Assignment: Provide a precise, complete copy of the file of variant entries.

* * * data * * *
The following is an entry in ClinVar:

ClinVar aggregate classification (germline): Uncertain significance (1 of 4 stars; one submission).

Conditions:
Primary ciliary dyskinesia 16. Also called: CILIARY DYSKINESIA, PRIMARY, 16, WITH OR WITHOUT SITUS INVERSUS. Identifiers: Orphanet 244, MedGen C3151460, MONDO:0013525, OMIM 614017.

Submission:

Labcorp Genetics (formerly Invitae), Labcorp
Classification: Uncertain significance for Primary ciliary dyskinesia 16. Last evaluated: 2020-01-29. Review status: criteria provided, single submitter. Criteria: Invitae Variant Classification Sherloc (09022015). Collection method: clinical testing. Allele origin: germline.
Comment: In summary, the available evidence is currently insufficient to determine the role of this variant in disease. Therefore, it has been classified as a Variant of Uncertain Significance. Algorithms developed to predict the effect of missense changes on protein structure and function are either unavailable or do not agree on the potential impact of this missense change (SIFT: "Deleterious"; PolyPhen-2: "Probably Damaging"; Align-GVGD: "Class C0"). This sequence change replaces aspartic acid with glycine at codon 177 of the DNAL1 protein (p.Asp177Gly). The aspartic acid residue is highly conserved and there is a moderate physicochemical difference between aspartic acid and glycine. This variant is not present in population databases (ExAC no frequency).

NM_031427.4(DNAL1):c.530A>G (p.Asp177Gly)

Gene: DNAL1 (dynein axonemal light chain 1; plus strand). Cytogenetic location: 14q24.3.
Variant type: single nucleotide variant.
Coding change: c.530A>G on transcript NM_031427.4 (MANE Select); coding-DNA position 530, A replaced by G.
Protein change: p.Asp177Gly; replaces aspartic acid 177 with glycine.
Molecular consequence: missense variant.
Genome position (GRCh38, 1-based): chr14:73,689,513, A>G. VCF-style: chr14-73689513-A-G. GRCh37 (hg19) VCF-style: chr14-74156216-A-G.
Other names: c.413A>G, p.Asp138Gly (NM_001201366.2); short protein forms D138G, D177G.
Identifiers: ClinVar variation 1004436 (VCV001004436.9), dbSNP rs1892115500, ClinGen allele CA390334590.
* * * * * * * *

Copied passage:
The following is an entry in ClinVar:

ClinVar aggregate classification (germline): Uncertain significance (1 of 4 stars; one submission).

Conditions:
Primary ciliary dyskinesia 16. Also called: CILIARY DYSKINESIA, PRIMARY, 16, WITH OR WITHOUT SITUS INVERSUS. Identifiers: Orphanet 244, MedGen C3151460, MONDO:0013525, OMIM 614017.

Submission:

Labcorp Genetics (formerly Invitae), Labcorp
Classification: Uncertain significance for Primary ciliary dyskinesia 16. Last evaluated: 2020-01-29. Review status: criteria provided, single submitter. Criteria: Invitae Variant Classification Sherloc (09022015). Collection method: clinical testing. Allele origin: germline.
Comment: In summary, the available evidence is currently insufficient to determine the role of this variant in disease. Therefore, it has been classified as a Variant of Uncertain Significance. Algorithms developed to predict the effect of missense changes on protein structure and function are either unavailable or do not agree on the potential impact of this missense change (SIFT: "Deleterious"; PolyPhen-2: "Probably Damaging"; Align-GVGD: "Class C0"). This sequence change replaces aspartic acid with glycine at codon 177 of the DNAL1 protein (p.Asp177Gly). The aspartic acid residue is highly conserved and there is a moderate physicochemical difference between aspartic acid and glycine. This variant is not present in population databases (ExAC no frequency).

NM_031427.4(DNAL1):c.530A>G (p.Asp177Gly)

Gene: DNAL1 (dynein axonemal light chain 1; plus strand). Cytogenetic location: 14q24.3.
Variant type: single nucleotide variant.
Coding change: c.530A>G on transcript NM_031427.4 (MANE Select); coding-DNA position 530, A replaced by G.
Protein change: p.Asp177Gly; replaces aspartic acid 177 with glycine.
Molecular consequence: missense variant.
Genome position (GRCh38, 1-based): chr14:73,689,513, A>G. VCF-style: chr14-73689513-A-G. GRCh37 (hg19) VCF-style: chr14-74156216-A-G.
Other names: c.413A>G, p.Asp138Gly (NM_001201366.2); short protein forms D138G, D177G.
Identifiers: ClinVar variation 1004436 (VCV001004436.9), dbSNP rs1892115500, ClinGen allele CA390334590.